Once a recipient replies with their cell number, the actor is immediately placed in a strong position. They’ve minimized the risk of the initial display name deception being noticed, and they have established a method of communication that, by its very nature, places greater expectations to make a more instantaneous reply than that of its email counterpart. In terms of operational security, the scammers have not increased their risks of being identified by any tangible amount. Even if the gang was operating from a country other than the United States, it costs no more than a few dollars to set up a temporary US-based number, and there are many legitimate services which provide numbers relating to any state, and even any country, available both online and on Google and Apple’s respective app stores.

Having access to a US number also enables the actor to create a Google Voice number, which still prove to be extremely popular with non-US based cybergangs. Features such as being able to create personalized greetings that can be assigned to specific callers makes the use of multiple personas easy to manage. You can also send and receive SMS messages directly from a computer, allowing the actor to remain within the environment from which they run the majority of their operations. Furthermore, there is the ability to record voice calls, and voicemails are automatically transcribed and forwarded to you contained within an email, which allows the gang to keep a detailed record of what has been said, helping to avoid any costly mixups.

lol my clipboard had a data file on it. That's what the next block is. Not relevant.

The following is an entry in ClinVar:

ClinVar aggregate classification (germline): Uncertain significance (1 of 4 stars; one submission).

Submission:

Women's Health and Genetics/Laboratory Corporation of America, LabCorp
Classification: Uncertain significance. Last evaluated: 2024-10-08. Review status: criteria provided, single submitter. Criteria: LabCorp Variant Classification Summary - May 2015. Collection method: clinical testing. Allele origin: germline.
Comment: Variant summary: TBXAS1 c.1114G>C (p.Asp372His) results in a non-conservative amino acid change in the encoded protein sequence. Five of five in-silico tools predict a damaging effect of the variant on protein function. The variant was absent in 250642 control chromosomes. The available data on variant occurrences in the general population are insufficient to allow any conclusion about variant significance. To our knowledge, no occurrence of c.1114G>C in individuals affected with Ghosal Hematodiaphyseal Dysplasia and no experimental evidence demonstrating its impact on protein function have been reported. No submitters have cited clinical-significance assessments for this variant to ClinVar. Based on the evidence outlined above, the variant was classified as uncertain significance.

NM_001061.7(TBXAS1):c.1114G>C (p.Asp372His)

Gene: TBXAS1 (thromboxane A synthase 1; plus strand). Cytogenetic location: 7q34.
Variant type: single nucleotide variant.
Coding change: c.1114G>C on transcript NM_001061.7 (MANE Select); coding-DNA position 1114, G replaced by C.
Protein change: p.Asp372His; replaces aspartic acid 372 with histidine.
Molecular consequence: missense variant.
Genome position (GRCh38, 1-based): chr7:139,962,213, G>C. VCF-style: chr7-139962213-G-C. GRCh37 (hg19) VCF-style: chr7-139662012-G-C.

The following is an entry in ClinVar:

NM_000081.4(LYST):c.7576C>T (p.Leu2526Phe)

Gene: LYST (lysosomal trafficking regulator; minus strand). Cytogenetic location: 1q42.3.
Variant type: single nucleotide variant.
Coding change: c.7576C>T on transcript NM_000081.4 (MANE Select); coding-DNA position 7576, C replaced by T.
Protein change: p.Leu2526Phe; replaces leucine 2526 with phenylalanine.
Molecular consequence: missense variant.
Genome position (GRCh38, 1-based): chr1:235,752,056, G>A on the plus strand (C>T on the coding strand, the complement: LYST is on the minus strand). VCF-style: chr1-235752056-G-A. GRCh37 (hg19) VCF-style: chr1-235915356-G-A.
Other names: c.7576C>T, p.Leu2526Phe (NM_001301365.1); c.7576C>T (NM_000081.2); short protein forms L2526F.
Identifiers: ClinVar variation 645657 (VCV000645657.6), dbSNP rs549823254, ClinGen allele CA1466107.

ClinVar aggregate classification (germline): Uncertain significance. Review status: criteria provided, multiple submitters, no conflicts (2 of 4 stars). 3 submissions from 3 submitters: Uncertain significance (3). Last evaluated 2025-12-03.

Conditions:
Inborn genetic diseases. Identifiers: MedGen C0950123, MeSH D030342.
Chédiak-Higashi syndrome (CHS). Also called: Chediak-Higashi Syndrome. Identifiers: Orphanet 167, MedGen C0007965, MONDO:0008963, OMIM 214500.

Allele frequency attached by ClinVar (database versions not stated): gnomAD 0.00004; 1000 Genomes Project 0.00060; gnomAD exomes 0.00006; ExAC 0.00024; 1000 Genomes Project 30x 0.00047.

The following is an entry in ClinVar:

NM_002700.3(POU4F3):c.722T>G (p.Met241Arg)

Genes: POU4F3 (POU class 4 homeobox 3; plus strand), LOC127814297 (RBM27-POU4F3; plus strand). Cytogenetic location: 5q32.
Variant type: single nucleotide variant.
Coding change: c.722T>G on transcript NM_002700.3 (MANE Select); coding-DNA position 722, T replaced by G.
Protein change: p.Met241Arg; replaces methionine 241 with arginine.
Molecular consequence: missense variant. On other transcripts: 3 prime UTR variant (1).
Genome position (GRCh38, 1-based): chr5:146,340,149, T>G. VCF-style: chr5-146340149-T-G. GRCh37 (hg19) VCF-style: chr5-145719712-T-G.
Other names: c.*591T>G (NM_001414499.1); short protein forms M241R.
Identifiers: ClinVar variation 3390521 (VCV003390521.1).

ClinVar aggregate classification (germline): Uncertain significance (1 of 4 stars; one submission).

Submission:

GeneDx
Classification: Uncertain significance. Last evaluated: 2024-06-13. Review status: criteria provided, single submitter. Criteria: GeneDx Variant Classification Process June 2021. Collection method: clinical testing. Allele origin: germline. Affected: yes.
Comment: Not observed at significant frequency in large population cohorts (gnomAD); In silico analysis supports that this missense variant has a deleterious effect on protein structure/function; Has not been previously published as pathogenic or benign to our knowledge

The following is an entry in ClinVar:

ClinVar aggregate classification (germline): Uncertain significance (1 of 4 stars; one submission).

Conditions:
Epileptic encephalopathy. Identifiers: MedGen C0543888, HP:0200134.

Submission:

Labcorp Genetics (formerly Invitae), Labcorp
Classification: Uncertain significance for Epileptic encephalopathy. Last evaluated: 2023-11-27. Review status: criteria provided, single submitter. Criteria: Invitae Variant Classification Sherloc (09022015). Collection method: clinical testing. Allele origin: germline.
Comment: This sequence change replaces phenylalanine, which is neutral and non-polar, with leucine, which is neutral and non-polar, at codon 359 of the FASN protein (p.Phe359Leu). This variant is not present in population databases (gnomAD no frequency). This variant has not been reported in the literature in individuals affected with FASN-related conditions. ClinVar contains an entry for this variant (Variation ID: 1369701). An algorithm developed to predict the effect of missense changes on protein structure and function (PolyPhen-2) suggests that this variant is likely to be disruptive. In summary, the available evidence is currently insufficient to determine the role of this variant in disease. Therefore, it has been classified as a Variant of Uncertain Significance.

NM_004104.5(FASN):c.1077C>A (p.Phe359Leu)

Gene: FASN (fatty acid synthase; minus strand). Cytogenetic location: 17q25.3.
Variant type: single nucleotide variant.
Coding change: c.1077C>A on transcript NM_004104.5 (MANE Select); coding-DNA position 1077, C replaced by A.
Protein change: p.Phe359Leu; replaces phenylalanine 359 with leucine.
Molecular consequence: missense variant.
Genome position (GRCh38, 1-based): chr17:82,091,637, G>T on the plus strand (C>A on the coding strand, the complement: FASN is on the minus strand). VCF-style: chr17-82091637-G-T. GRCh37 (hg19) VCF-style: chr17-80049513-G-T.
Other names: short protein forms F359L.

What unfolds next between the fraudulent CEO and their employee is fairly typical of how an email-based gift card scam plays out, but there are subtle differences that tangibly enhance the actor’s chances of being successful.

In a BEC SMS scam, the actor has the ability to play a greater role in guiding the victim throughout the entire gift card buying process. SMS is more conversational in nature than email, which mitigates potential stumbling blocks IN the completion of the task. If the type of card originally requested is not available or if there are problems with payment, it can easily be adjusted on the fly by the scammer. The screenshot below shows a reply from a victim who is messaging a persistent actor to update them that they are in line to pay for the requested gift cards.


Victim response to mobile BEC scammer via Google Voice

Finally, once the purchases have been made, the SMS dialogue now lends itself to being the perfect way to get the gift cards into the hands of the actor without any delays. Scammers generally ask a victim to take a picture of the back of the gift cards, after revealing the redemption codes, using the phone’s camera even before leaving the store.